Let me share with you some of the best GMing advice I have ever received. I learned it from the game Dogs in the Vineyard, by Vincent Baker. The advice, which was advice on how to run Dogs goes something like this, to paraphrase… Your job as the GM is to set up problems, but never to solve them. Solving problems is the Player’s job.
This bit of advice, along with a bit of trust, completely changed how I prep and how I run games. Once you internalize this bit of advice, and what you need to properly do it, your prep will be shorter, your GMing will be easier, and your players will feel empowered at the table.
So let’s talk about it…
In order for us to talk about the technique, perhaps it’s best if we start by showing what creating the problem and solution means. For that, let me go with an example. This is an example of prep for a “Fantasy Game”.
The Party must return to the city. The city guards are on high alert for their return. The guards at all the gates have been instructed to check anyone who enters and look for the characters. All the guards know what the characters look like, including their signature weapons, notable items, etc. The only way for the players to get into the city will be to scale the walls, which are sheer and dangerous, requiring a DC 25 check.
Ok. This is a bit hyperbolic, but I think it makes the point. The first three sentences create the problem that the players must solve; getting back into the city. It states that just walking in is not going to work, requiring that the players come up with a different course of action.
The problem is that the last sentence limits the solution to only one option. It is a highly probable one, but for imaginative players, it is hardly the only solution to this problem, especially one that has magic. So let’s build on that.
What happens with notes like these, is that if the GM takes that last sentence to heart, and the only way to get in is to climb the walls, then during play they will be making GM rulings to close off other pathways to make the players have to climb the walls. They will either be shooting down the player’s other ideas, or they will place blocks during the planning to steer them towards climbing the wall. In all, that is time and effort spent, without progressing the game.
Create Problems…Not Solutions
By creating problems and not solutions, what we are saying is the following: “We believe that the players are capable of coming up with a solution to problems presented to them, and can trust them to do so during play.” This can seem obvious, but sometimes when we prep we have an idea for something we want to happen in the game or we telegraph how we want the game to progress, rather than give the players the room to use their creativity.
So if the players are coming up with solutions, what then is the GMs job? Our job is then to determine how the rules apply and how the story will be affected by the solution.
Let’s go back to our example of getting into the city. So we present the problem to the players, through play. Perhaps an NPC warns them they are checking everyone at the gate, or they see wanted posters of the characters outside the city. Now we sit back and let the players brainstorm some ideas.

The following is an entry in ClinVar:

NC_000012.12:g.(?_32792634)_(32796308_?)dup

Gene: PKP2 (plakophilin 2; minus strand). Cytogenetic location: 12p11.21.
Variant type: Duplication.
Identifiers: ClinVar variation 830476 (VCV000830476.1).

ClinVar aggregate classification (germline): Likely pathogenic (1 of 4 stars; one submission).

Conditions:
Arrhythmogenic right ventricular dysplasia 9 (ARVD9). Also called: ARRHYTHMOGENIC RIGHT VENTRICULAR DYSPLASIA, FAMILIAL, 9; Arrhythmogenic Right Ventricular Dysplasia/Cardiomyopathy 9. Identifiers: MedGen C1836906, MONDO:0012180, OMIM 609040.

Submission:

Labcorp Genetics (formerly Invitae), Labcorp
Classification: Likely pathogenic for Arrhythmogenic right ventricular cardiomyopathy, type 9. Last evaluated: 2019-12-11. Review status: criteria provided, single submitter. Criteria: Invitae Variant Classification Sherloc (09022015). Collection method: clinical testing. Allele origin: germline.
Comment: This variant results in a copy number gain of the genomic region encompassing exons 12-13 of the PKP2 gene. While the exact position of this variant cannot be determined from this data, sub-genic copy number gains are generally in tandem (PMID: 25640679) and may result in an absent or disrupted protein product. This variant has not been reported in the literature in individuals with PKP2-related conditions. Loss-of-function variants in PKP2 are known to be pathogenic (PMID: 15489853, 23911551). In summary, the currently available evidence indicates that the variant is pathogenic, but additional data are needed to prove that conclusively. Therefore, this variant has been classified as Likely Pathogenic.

Once they settle on one we then come in and apply the rules and determine how the story is affected. Let’s do an example.
The players decide that the cleric, a brilliant scholar, may know from her studies of ancient passages that lead into the city within the ruins which this city was built upon. (Brilliant!). As GM, you decide a Lore check is in order (apply the rules) and if the check is successful they find a passage that is not dangerous and there won’t be an encounter, and if unsuccessful, they find a passage, but there will be some wandering monsters (determine how the story is affected).
Note, rather than using a simple binary, Pass-Fail on the Lore check, I changed the stakes so that the Lore check did not determine the existence of the passage, but rather how dangerous it would be. In doing so, the passage would always be there, but the Lore check affects what will happen when they go into the passage. This prevents a failed check from stymying this idea.
This technique does require that you are knowledgeable in the rules of your game as well as have a good grasp on the story of the game so that you can improvise your reaction to the player’s solution.
Knowing Your Rules
Once the players have a solution, you need to know how the rules apply to this situation. In most cases, this is understanding Task Resolution (i.e. skill checks), but your game may have other mechanics and procedures that may apply. If you are playing Cortex Prime you will want to decide if a solution is a Test, a Challenge, or a Timed Test. In a PbtA game, you would want to know which move covers the solution.
The way to know this is to learn your game. You don’t need to have system mastery for this to work, but you do need to know how your game works to apply the right mechanics. So study up as well as run your game. You never learn a game faster than running it.
The good news is that this technique is transferable, meaning if you know how it works in one game, you can abstract what you need in another game. If you know it’s a skill check in game X, then you just look for what rules there are for skill checks in game Y. Meaning that the more you utilize this technique, the easier it gets in the game you are playing and any games you run in the future.
Knowing the Story
Once you know how the mechanics are going to work, you need to know how the story is going to be affected. This requires two things.
The first, is you need a good understanding of what is going on in the story. If you are writing your own material there is a good chance you understand what your story is trying to do, and therefore you can extrapolate how the story will be affected by these actions. I also highly recommend something known as the What’s Going On Document, which my co-hosts and I talked about here on the Misdirected Mark podcast.
If you are using published material, read up on the background info, typically in the front of the adventure, to get a good idea of what is going on. Study it, highlight some parts, etc.
The second thing is that you need a good understanding of how stories work. The good news is that all your consumption of various media gives you a good background to this. Think about how your favorite show or movie might deal with the situation and go with that. If you want to sharpen that skill, consider books like Robin Laws’ Hamlet’s Hit Points, or any number of writing books about plots and stories.
Noting Some Probable Solutions